Fleet Street Photographer John Downing Who Documented War Zones in 100 States Dies Aged 79

Fleet Street Photographer John Downing Who Documented War Zones in 100 States Dies Aged 79

The acclaimed Fleet Street photographer John Downing MBE, who survived interrogation by Idi Amin’s special forces and documented war zones around the world, has died aged 79.

Downing visited more than 100 countries including Afghanistan, Bosnia, Rwanda and Uganda during a distinguished career, bringing harrowing images of conflict to newspaper front pages in the UK.

He hitch-hiked on lorries along Central America’s infamous Road of Death, photographed the aftermath of the Chernobyl disaster and was shot at from helicopters while on often dangerous assignments.

Downing was also the only photographer present at the Grand Hotel in Brighton when an IRA bomb was detonated during the 1984 Conservative party conference.

His exclusive shot of Prime Minister Margaret Thatcher and her husband Denis being hastily driven away from the scene of the blast that killed five people was printed all over the world.

Downing, who hails from Llanelli in south Wales, was diagnosed with incurable cancer last year and died on Wednesday.

Starting as a photography apprentice on Fleet Street aged 15, he worked for 38 years at The Daily Express, during which time he won the prestigious British Press Photographer of the Year award a record seven times.

In 1972, Downing had travelled on assignment to Uganda, where the country’s dictator Amin had declared all journalists to be spies. He was captured and brought by the army to Kampala before being imprisoned and interrogated by guards.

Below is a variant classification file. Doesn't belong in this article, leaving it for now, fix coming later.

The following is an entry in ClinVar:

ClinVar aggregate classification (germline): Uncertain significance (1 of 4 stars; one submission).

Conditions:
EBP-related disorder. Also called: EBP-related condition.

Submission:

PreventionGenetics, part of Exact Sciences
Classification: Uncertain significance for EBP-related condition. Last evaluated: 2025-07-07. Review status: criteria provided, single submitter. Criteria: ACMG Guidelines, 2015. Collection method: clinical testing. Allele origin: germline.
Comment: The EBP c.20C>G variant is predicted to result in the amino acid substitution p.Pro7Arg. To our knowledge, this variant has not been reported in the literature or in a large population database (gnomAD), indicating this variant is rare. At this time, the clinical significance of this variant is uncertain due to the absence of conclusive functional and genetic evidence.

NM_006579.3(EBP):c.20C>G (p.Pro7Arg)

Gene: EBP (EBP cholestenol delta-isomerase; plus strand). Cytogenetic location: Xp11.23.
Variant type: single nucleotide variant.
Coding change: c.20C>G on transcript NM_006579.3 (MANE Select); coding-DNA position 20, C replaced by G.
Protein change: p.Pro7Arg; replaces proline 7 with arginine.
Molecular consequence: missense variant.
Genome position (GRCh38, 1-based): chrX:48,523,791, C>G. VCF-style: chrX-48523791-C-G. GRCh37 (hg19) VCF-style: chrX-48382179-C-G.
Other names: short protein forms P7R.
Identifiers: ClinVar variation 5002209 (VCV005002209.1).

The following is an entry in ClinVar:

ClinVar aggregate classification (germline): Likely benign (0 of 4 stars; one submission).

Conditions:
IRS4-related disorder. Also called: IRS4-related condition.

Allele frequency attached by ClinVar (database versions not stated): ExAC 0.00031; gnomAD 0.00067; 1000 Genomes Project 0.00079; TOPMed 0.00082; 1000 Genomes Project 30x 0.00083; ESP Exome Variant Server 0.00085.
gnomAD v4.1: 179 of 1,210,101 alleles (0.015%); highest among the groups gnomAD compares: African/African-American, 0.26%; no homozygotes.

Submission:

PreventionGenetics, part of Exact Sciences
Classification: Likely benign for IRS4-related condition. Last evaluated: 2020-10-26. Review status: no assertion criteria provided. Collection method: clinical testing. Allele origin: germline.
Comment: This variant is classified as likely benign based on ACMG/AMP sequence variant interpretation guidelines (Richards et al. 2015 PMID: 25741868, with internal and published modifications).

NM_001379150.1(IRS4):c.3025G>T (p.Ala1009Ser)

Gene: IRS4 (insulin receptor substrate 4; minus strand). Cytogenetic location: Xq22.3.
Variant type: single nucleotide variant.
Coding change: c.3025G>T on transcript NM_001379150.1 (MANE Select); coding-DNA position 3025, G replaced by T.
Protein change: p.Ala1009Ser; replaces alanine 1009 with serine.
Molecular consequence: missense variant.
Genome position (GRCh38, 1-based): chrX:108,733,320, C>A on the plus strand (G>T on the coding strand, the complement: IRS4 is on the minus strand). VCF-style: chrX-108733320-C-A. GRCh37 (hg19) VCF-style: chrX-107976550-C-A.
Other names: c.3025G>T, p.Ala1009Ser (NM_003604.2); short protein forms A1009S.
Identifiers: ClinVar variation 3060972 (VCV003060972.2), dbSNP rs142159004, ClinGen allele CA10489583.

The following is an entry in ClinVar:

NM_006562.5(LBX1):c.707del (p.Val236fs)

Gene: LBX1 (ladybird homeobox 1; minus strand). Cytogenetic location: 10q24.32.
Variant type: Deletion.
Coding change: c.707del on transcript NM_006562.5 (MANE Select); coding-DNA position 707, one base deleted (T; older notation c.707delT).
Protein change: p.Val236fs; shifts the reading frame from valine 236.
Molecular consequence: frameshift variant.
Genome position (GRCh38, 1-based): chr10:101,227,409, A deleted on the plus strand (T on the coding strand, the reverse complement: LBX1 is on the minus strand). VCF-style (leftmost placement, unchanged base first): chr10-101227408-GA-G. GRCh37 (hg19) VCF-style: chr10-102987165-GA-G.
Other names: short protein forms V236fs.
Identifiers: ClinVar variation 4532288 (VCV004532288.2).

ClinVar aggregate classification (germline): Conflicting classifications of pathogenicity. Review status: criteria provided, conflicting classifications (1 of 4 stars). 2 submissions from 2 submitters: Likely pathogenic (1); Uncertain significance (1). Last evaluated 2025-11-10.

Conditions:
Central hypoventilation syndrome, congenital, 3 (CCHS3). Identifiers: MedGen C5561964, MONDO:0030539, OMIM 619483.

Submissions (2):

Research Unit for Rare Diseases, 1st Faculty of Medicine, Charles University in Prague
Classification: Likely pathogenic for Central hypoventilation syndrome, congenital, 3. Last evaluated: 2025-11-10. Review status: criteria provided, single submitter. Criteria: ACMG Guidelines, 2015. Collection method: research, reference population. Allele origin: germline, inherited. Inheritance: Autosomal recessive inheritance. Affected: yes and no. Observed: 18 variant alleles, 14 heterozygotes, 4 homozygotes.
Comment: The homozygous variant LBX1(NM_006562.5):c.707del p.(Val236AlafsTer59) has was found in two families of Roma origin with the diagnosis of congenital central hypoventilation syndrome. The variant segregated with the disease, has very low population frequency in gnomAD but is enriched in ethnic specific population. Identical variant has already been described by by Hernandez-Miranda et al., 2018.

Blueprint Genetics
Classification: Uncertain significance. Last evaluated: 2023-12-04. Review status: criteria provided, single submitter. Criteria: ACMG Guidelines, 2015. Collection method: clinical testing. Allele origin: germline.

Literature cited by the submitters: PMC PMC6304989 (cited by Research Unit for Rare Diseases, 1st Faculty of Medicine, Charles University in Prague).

‘He pulled his pistol, he pushed it against my head and forced my head onto the table and said ‘Why you spy on our country?’ Downing recalled in a 2019 ITV documentary on his life.

‘I just thought I could start weeping and whining and begging for my life but I thought, I’m not going to do that.

‘I said ‘I’m not spying.’ I’m here and I’m a journalist and he just took all his soldiers and left.’

Remarkably, Downing’s camera wasn’t confiscated when he was captured and he subsequently photographed the squalid conditions he and his fellow captives endured in the Kampala prison.

He also covered the Balkan Wars of the 1990s, recalling a harrowing encounter with a boy in Bosnia whose leg was blown off by a landmine as he fetched a football kicked into a field.

Downing saw first hand the horrific consequences of the Rwandan genocide and, in 1983 along with Express reporter Ross Benson, dressed as tribesmen to cover the Afghan war against the Russians.

Away from the battlefield, Downing covered countless other momentous events, including the 1981 engagement of Prince Charles and Lady Diana Spencer – where he forgot to get a close-up of the ring.

The Beatles also posed for him at the launch of their 1967 album Sgt Pepper’s Lonely Hearts Club Band and he snapped the Queen Mother on Royal duties.

Award-winning Reuters photographer Peter Nicholls, who often worked alongside him, told The Daily Express: ‘His work from Afghanistan and Bosnia is some of the bravest and most visceral you will ever see.

‘There was no better professional, either photographically or journalistically.’

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